By Lesley Weidenbener
Franklin College Statehouse Bureau
The United States remains vulnerable to a cyber attack on utilities, banks and other civilian institutions as well as physical attacks from lone-wolf and sometimes home-grown radicals, members of the 9/11 Commission said Thursday during a reunion event at Indiana University.
That’s in part because traditional intelligence efforts — designed largely to detect conspiracies and plots — may not pick up a single actor who uses the Internet to infiltrate a power company’s computer system or a disturbed individual who fills a van with explosives or sprays poison on fruit in the grocery store.
Lee Hamilton, a former Indiana congressman who served as vice chairman of the National Commission on Terrorist Attacks Upon the United States, better known as the 9/11 Commission, said cyber security is particularly difficult. A cyber attack, can come from across the world with no warning, no he said, person ever breaching U.S. borders and little ability to track the attacker.
“This is a very serious threat because in so many areas of our lives we are dependent on computer systems — our transportation systems, our electrical grid, all the financial world,” said Hamilton, who helped organize the 9/11: 10 Years Later event at the Indiana University Auditorium.
“What we have to understand is we have very great vulnerabilities in this area and that it doesn’t take an army to attack those vulnerabilities. It takes a very smart hacker,” Hamilton said. “And so this becomes very difficult to defend against.”
Hamilton was one of eight members of the 9/11 Commission — which was authorized by Congress and then disbanded after issuing its report in 2004 — who participated in the look back at the terrorist attacks, the recommendations the group made to Congress and what has changed in the past decade. Two members of the group did not participate.
“This is the first time really we’ve been together almost since we wrote the report. It’s extraordinary,” said Thomas Kean, a former New Jersey governor who served as chairman of the 9/11 Commission. “What we’ve learned is our best defense is the American citizen. We have to remain alert and report what we see to officials.”
The members spoke to an audience of 800 for two hours and answered questions posed by former national broadcast journalist Ken Bode. They lauded Congress for accepting and implementing most of the group’s recommendations.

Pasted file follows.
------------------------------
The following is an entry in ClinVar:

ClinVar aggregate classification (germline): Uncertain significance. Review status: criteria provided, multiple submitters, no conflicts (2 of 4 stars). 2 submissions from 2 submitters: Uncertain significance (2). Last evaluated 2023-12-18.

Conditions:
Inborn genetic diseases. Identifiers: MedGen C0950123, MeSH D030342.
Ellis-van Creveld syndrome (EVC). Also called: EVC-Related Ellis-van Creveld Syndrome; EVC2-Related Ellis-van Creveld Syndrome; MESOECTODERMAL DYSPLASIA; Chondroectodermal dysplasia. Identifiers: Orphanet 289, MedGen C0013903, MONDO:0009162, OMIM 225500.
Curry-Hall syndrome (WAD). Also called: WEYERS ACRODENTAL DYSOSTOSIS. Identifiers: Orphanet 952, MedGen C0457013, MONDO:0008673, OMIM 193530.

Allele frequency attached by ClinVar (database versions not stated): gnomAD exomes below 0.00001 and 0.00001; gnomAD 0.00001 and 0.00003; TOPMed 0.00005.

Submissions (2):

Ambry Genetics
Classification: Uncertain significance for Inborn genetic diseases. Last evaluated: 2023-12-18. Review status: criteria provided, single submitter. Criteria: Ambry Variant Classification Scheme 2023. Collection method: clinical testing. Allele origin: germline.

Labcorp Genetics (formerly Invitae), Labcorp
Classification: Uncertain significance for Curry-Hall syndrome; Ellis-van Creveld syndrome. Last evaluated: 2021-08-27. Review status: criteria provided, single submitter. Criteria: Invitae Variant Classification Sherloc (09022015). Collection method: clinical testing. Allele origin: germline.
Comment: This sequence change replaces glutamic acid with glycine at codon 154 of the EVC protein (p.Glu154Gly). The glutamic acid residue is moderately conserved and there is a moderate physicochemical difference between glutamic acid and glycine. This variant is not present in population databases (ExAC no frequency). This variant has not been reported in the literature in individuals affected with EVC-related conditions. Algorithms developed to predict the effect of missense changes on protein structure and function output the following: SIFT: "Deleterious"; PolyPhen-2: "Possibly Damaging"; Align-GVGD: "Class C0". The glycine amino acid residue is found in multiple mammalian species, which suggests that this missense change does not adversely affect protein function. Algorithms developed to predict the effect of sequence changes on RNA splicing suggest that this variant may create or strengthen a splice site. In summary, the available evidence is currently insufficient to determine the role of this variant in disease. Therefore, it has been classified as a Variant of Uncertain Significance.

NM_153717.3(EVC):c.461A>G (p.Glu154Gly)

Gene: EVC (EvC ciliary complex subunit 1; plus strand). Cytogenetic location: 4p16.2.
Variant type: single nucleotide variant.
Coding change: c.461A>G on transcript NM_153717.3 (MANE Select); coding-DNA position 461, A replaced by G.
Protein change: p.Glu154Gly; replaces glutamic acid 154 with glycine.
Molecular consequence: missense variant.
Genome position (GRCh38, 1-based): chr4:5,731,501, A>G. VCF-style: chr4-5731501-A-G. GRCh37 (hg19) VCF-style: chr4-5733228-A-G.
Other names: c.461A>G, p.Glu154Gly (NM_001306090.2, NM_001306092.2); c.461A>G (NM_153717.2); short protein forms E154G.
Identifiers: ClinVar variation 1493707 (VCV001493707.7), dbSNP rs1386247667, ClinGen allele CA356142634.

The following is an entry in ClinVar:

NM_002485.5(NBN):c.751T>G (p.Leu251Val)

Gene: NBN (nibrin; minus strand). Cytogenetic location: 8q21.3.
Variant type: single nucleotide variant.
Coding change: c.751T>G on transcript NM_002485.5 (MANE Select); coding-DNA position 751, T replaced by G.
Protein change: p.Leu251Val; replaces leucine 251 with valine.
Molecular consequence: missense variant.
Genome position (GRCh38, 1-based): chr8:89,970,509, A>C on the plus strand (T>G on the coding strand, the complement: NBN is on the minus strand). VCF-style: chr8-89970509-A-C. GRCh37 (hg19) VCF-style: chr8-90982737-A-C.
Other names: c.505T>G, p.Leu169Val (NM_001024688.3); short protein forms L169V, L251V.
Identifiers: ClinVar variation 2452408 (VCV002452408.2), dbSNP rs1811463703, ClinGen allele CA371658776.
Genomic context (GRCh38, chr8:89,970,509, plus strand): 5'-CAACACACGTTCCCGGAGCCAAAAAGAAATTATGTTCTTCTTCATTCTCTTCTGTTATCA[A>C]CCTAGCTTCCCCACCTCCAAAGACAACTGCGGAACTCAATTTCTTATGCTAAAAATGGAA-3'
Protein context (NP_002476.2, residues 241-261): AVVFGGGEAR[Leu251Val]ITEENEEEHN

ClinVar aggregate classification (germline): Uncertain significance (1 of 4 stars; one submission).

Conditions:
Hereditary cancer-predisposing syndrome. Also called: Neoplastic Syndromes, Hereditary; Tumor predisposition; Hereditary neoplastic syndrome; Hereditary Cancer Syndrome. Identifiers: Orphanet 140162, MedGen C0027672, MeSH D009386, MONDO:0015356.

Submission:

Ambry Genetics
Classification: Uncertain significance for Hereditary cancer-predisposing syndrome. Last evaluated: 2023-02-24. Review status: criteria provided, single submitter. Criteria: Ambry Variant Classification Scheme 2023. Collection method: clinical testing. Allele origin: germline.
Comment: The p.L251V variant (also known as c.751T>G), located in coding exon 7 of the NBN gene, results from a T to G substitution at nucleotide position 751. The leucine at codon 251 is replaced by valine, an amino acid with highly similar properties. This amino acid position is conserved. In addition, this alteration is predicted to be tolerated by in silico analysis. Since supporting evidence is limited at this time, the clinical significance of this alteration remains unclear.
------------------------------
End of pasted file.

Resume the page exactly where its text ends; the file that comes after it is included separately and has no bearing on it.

Among them: Centralizing intelligence efforts under one leader, encouraging information sharing among various defense and intelligence agencies, and clarifying the missions of those agencies.
“We have been considerably safer here in the United States as a result of those actions by Congress and two presidents of the United States who have not gotten much credit for the fact that nothing has happened,” said James Thompson, a former Illinois governor who served as chairman of the President’s Intelligence Oversight Board under President George H.W. Bush. “There’s still a long way to go but we have come a long way.”
The United States military has weakened al-Qaida — which masterminded the attacks — by killing or capturing its leaders, commission members said. The country has deterred other attacks with increased security at the airports and more unified law enforcement efforts, they said.
And the intelligence community is more alert, more cooperative and more likely to detect and act on concerns about possible attacks.
“The most impressive change is that people are imbued with the mission,” said Jamie Gorelick, a commission member and former deputy U.S. attorney general. “They see the consequence of failure.”
She said “there is no possibility” that someone in the intelligence community would get even a whiff today of a problem and not try to connect it to other intelligence.
But 9/11 Commission members were critical of Congress for failing to reorganize its own oversight of the intelligence community.
“The one place Congress did not act was as to itself,” Gorelick said. “It is a central failing and one that has to be corrected.”
Former U.S. Rep. Tim Roemer of Indiana said the commission recommended that just one or two congressional committees oversee the intelligence agencies. They need strong oversight, he said, because their work is done largely in secret. Instead, Congress continues to have more than 100 committees and subcommittees oversee parts of the defense and intelligence communities and they’re too weak to be effective, Roemer said.
Gorelick also rebuked Congress for failing to give budget authority to the national intelligence director it created. That had been another recommendation of the 9/11 Commission.
“Now budget authority can sound like a very bureaucratic term,” she said. “But if you control the family purse strings, you know, people pay attention.”
Instead, the intelligence community underlings pay more attention to those dozens of committees that oversee their agencies and budgets, she said.
Still, commission members said the country is now better prepared to prevent an attack than it was 10 years ago. And Kean said it’s up to individuals — in addition to the intelligence community and law enforcement — to remain vigilant against terrorism, particularly those home-grown, lone individuals who are intent to harm.
But Gorelick said that additional incidents will occur. They won’t all be stopped.
“We cannot prevent all attacks on the United States,” Gorelick said. “So we need to build into our thinking and feeling a sense of resilience and a notion that we can pick ourselves up if we are attacked and move on and not panic and not say the world is coming to an end but move forward together in a unified way.”